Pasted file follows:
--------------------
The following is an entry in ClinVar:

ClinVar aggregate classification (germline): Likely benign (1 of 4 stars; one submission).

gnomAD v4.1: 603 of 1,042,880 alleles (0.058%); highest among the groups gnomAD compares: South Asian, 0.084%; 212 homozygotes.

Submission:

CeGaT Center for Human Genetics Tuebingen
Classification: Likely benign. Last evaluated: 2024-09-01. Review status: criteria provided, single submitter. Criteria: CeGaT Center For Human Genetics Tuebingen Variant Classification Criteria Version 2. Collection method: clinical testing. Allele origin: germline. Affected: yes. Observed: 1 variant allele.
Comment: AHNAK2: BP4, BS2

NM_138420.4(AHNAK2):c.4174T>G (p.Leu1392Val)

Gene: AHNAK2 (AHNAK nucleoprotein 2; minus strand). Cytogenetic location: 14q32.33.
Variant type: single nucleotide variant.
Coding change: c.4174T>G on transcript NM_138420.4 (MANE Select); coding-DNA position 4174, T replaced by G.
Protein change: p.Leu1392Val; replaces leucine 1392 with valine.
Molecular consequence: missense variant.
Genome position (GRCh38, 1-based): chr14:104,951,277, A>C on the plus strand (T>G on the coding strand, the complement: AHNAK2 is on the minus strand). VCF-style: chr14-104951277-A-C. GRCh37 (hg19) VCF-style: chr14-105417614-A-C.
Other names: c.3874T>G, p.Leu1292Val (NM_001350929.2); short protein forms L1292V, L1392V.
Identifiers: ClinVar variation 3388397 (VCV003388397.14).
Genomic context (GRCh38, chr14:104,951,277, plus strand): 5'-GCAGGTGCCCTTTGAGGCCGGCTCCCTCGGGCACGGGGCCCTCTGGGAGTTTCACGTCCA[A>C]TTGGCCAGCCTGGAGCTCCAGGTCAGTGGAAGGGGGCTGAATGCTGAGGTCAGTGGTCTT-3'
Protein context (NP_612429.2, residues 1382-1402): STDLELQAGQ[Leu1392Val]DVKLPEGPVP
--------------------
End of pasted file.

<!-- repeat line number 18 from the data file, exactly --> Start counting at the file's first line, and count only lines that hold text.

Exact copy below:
Protein context (NP_612429.2, residues 1382-1402): STDLELQAGQ[Leu1392Val]DVKLPEGPVP